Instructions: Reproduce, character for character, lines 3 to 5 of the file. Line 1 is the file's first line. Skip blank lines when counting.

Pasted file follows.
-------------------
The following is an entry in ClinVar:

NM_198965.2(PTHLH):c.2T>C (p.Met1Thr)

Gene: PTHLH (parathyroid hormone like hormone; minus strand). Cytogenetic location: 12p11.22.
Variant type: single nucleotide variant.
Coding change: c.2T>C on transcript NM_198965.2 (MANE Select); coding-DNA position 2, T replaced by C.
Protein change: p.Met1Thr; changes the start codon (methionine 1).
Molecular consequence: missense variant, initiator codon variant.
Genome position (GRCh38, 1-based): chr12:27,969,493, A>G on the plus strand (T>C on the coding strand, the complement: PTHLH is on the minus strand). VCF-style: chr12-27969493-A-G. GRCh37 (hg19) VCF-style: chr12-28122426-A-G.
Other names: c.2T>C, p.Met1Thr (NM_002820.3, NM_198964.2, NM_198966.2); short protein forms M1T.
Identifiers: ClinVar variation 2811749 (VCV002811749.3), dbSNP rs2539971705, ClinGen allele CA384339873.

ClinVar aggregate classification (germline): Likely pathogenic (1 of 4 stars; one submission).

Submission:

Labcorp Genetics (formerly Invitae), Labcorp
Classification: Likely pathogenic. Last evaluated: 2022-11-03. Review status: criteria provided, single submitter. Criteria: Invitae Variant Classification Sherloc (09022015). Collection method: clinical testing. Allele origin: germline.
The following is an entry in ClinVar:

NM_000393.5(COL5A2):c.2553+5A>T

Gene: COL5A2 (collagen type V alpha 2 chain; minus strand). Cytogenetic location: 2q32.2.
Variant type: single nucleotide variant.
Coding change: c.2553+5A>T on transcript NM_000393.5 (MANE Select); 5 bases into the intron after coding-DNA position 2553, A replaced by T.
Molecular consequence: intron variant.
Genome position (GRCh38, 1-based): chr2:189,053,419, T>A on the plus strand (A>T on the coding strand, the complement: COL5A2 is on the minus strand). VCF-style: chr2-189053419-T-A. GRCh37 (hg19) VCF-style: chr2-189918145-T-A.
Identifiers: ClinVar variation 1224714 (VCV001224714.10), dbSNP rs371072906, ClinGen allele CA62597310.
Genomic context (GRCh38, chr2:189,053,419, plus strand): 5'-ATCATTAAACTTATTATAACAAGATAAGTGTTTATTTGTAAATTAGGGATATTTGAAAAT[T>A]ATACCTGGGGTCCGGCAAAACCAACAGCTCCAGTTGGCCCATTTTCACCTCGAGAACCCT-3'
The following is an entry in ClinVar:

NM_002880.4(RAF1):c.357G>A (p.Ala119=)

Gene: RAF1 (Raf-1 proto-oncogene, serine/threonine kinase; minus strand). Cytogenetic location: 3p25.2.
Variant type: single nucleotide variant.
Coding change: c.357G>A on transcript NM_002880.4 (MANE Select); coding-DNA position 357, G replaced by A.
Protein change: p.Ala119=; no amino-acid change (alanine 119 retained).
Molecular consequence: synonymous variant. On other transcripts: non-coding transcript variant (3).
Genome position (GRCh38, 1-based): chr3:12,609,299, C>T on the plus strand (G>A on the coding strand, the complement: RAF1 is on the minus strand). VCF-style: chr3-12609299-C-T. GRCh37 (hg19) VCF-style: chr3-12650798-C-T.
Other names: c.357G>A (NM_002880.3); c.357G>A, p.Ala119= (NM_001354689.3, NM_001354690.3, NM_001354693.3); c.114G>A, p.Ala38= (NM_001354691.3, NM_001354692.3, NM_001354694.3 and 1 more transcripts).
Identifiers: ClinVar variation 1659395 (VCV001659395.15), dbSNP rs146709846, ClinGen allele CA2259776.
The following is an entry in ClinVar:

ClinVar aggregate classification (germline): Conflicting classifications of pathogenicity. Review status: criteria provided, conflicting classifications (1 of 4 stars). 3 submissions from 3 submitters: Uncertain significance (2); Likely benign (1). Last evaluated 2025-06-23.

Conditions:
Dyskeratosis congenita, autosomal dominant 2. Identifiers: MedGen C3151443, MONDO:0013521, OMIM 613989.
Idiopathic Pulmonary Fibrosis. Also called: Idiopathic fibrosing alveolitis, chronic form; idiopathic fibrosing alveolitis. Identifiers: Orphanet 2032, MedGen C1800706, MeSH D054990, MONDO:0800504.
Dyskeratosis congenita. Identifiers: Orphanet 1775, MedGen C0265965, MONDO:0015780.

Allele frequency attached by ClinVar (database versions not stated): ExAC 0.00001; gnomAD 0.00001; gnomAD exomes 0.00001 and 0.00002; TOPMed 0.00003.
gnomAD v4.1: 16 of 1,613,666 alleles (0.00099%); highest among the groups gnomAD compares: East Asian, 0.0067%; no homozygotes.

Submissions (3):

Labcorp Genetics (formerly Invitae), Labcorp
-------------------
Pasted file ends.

Gene: PTHLH (parathyroid hormone like hormone; minus strand). Cytogenetic location: 12p11.22.
Variant type: single nucleotide variant.
Coding change: c.2T>C on transcript NM_198965.2 (MANE Select); coding-DNA position 2, T replaced by C.